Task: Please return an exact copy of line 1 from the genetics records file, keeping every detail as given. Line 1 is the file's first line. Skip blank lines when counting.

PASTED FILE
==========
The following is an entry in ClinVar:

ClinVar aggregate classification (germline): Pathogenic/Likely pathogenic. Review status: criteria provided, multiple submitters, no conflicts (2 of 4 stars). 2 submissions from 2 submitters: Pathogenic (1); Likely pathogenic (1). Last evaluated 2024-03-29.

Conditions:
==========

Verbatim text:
The following is an entry in ClinVar: